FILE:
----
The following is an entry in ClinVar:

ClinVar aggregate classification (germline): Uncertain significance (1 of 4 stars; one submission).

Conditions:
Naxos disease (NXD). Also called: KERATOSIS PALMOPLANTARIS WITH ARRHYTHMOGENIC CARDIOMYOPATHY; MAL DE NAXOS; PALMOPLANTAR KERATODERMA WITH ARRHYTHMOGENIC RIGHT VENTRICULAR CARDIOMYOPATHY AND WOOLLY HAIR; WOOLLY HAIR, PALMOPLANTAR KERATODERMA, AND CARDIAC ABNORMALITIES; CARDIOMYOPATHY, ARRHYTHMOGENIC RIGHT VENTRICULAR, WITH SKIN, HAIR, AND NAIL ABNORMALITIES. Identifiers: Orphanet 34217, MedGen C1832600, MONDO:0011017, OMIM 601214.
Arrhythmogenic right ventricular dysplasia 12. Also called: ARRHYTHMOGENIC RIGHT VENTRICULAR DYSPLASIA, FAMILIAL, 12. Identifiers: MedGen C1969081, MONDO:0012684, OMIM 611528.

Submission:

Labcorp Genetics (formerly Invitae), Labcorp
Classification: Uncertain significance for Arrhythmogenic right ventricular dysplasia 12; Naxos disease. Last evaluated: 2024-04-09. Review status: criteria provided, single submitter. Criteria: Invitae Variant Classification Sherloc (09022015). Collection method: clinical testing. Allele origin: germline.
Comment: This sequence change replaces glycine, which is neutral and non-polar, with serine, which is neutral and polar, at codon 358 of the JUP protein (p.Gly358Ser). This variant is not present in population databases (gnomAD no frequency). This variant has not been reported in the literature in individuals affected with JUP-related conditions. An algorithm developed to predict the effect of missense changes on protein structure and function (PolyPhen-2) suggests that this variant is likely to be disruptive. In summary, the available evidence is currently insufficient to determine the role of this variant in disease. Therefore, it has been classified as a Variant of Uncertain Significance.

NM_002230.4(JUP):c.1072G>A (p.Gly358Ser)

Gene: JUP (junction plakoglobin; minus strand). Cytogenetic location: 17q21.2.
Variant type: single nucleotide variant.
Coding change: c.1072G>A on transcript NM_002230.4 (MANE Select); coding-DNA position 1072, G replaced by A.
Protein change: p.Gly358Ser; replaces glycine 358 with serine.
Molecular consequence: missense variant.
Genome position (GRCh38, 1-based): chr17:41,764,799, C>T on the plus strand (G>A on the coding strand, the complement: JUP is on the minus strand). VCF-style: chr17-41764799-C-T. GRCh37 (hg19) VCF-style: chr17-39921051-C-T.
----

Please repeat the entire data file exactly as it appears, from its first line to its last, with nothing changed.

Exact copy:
The following is an entry in ClinVar:

ClinVar aggregate classification (germline): Uncertain significance (1 of 4 stars; one submission).

Conditions:
Naxos disease (NXD). Also called: KERATOSIS PALMOPLANTARIS WITH ARRHYTHMOGENIC CARDIOMYOPATHY; MAL DE NAXOS; PALMOPLANTAR KERATODERMA WITH ARRHYTHMOGENIC RIGHT VENTRICULAR CARDIOMYOPATHY AND WOOLLY HAIR; WOOLLY HAIR, PALMOPLANTAR KERATODERMA, AND CARDIAC ABNORMALITIES; CARDIOMYOPATHY, ARRHYTHMOGENIC RIGHT VENTRICULAR, WITH SKIN, HAIR, AND NAIL ABNORMALITIES. Identifiers: Orphanet 34217, MedGen C1832600, MONDO:0011017, OMIM 601214.
Arrhythmogenic right ventricular dysplasia 12. Also called: ARRHYTHMOGENIC RIGHT VENTRICULAR DYSPLASIA, FAMILIAL, 12. Identifiers: MedGen C1969081, MONDO:0012684, OMIM 611528.

Submission:

Labcorp Genetics (formerly Invitae), Labcorp
Classification: Uncertain significance for Arrhythmogenic right ventricular dysplasia 12; Naxos disease. Last evaluated: 2024-04-09. Review status: criteria provided, single submitter. Criteria: Invitae Variant Classification Sherloc (09022015). Collection method: clinical testing. Allele origin: germline.
Comment: This sequence change replaces glycine, which is neutral and non-polar, with serine, which is neutral and polar, at codon 358 of the JUP protein (p.Gly358Ser). This variant is not present in population databases (gnomAD no frequency). This variant has not been reported in the literature in individuals affected with JUP-related conditions. An algorithm developed to predict the effect of missense changes on protein structure and function (PolyPhen-2) suggests that this variant is likely to be disruptive. In summary, the available evidence is currently insufficient to determine the role of this variant in disease. Therefore, it has been classified as a Variant of Uncertain Significance.

NM_002230.4(JUP):c.1072G>A (p.Gly358Ser)

Gene: JUP (junction plakoglobin; minus strand). Cytogenetic location: 17q21.2.
Variant type: single nucleotide variant.
Coding change: c.1072G>A on transcript NM_002230.4 (MANE Select); coding-DNA position 1072, G replaced by A.
Protein change: p.Gly358Ser; replaces glycine 358 with serine.
Molecular consequence: missense variant.
Genome position (GRCh38, 1-based): chr17:41,764,799, C>T on the plus strand (G>A on the coding strand, the complement: JUP is on the minus strand). VCF-style: chr17-41764799-C-T. GRCh37 (hg19) VCF-style: chr17-39921051-C-T.